In the early 1970s, a tall, scrawny kid who called himself "a mediocre athlete and a troublemaker" in high school was given a choice by his father: Go to college or get a job.
The kid picked Valley College, then went out for the track team. He approached Coach Nick Giovinazzo, expecting to get turned down. But he didn't know Giovinazzo. As track coach at Monroe High, Giovinazzo once had 300 boys on the team--a third of all the boys in school. If you wanted to play for him, enthusiasm was the only requirement.
"Nick welcomed me in, and that was the turning point for me," said Fred Dixon, the skinny kid, who went on to become a decathlete on the 1976 and '80 U. S. Olympic teams. "He believed you could do a lot more than you thought you could do. It became contagious until you were convinced. I was an insecure kid with no confidence. Nick provided that confidence."
Giovinazzo (pronounced jo-vin- ot -so) is one of Los Angeles' great unsung sports figures. He's a contradiction to the popular belief that this is a city without a soul, a place where everybody is from somewhere else, where neighbors don't know one another's name, where close friends go back all the way to lunch--total strangers until bonding over an arugula salad and a round of Hollywood Hugs.
It's hard to imagine Giovinazzo taking a lunch or making a deal. Earthy, unpretentious and warm, he's that Southern California rarity--an Angeleno for all his 57 years. When 200 of his friends, family and former athletes recently threw a party to mark his retirement after 34 years as a teacher and coach, he wore his best polo shirt, his ever-present ear-to-ear smile and an aura of sincerity even while doing more hugging than Leo Buscaglia at a love-in.
Giovinazzo is an educator who fought for physical education and took an interest in athletes that went beyond their worth to him on the field. During his tenure at Valley College, from the fall of 1962 to the spring of '85, he was a coach and teacher, chairman of the physical education department for six years, chairman of evening health education for seven, iconoclast, innovator, motivator.
"Years ago, Nick did a lot of things coaching track that you see now," said Dan Means, acting president of Mission College. "And he helped Valley build a great physical education program in the '60s and '70s. But what distinguished him was that he was great with kids. He liked to work with kids who had academic difficulties. He took great pride in helping them get over these difficulties and go on to four-year colleges. He spent hours and hours helping them with their studies. He's that kind of person."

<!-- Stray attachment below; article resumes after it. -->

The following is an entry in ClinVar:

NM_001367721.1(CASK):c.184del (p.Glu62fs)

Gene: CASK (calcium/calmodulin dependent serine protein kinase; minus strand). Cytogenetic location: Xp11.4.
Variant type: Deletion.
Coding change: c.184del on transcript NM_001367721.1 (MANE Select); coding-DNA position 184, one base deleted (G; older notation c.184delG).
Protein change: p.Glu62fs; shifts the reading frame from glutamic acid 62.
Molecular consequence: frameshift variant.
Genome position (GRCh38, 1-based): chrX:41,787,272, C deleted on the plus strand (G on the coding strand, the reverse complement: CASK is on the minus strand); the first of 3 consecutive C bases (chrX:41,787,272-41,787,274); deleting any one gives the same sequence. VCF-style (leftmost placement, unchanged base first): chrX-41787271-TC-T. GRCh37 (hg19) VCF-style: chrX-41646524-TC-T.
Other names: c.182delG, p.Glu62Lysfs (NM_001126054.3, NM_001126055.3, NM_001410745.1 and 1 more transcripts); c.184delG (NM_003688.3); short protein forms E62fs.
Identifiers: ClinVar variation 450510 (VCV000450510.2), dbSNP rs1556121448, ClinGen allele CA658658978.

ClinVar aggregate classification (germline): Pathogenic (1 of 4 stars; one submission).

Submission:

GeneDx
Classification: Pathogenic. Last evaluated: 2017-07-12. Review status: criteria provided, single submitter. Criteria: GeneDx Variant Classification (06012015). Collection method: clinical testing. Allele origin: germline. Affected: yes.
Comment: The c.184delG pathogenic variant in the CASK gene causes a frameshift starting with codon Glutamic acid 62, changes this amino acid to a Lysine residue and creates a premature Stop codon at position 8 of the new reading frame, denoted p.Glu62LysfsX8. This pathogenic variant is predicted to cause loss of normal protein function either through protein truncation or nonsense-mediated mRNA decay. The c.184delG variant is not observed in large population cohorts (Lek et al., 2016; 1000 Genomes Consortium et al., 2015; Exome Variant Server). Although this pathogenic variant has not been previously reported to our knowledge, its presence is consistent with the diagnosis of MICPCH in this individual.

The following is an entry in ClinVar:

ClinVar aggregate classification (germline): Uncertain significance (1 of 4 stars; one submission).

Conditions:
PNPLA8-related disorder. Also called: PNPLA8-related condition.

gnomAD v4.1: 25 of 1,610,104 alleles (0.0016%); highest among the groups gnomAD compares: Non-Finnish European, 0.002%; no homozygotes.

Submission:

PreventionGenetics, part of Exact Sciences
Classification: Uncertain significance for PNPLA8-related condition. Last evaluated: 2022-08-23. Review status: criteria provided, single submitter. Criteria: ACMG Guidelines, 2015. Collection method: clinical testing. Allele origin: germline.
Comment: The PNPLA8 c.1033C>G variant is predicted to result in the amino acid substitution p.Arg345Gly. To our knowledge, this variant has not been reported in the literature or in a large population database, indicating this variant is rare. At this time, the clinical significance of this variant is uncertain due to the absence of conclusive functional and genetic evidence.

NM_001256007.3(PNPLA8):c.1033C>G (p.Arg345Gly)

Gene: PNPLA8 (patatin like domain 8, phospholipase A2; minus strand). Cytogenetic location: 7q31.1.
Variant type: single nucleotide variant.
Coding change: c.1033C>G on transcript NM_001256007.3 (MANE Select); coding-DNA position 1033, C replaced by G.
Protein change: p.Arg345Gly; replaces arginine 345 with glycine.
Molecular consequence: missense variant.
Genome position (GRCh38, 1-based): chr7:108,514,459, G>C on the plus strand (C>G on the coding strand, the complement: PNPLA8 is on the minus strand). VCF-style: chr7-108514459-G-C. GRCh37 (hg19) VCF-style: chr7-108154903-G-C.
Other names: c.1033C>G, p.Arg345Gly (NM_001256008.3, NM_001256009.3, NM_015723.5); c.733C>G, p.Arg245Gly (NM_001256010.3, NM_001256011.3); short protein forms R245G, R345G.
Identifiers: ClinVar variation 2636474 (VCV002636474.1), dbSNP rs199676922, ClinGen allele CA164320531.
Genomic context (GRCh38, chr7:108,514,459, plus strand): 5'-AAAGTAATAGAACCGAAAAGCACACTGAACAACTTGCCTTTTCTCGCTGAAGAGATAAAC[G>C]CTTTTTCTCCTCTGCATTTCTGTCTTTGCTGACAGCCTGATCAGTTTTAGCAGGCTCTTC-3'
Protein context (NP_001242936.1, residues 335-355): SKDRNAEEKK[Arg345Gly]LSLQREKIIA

Giovinazzo is also the kind of person who would take the time to organize and run a semipro football team, as he said he did with the Valley All-Stars in 1960, "just to give older guys who can't get football out of their blood another chance to go out and knock heads." And he's the kind of person who will befriend and room with a 3-foot-10 little person, as he did with Billy Barty in the 1940s, and become a close friend with someone without even bothering to ask what he does for a living, as he did with motion picture director Martin Ritt.
"Nick doesn't care about those things," said Means, who chaired the Valley College PE department when Giovinazzo was hired. "That's why everybody loves him."
Means was the only college administrator to attend Giovinazzo's party. In his quest to maintain the quality of physical education at the junior college level, Giovinazzo has crossed swords with more than one administrator. To say he has contempt for them "is the understatement of the year," he said. But in the end, the administrators won. Giovinazzo grew weary of the battles, saying that coaching in junior colleges was "a major effort in futility." So he quit.
"I am a thousand times the teacher I was 10 years ago," he said. "I am at the peak of my productivity as an instructor. I could have lasted another 10 years, but my heart was torn out by what I saw happening in education today: the cutbacks and the layoffs and the polls that showed that 75 out of 100 teachers wouldn't recommend teaching as a profession. I was always the guy trying to get the other teachers 'up,' but I can't do it any more. I'm so down. It's hard to believe it's me."
And it's harder to believe that Giovinazzo will stay down. The son of Italian immigrants, he has overcome a lot more than mere disillusionment. When Los Angeles was young and still "like a small town," Giovinazzo said, he was born in a house that is now an off-ramp near Dodger Stadium, and as a child he played war among the Indian burial sites in Elysian Hills. His father, Joseph, was a gravedigger, bootlegger, restaurant owner and, finally, a wine maker with his own label, Sunland Vintage.
"When I didn't go into the business with him, my father sold out," Giovinazzo said, laughing, "and then he predicted that the wine business in California would never amount to anything."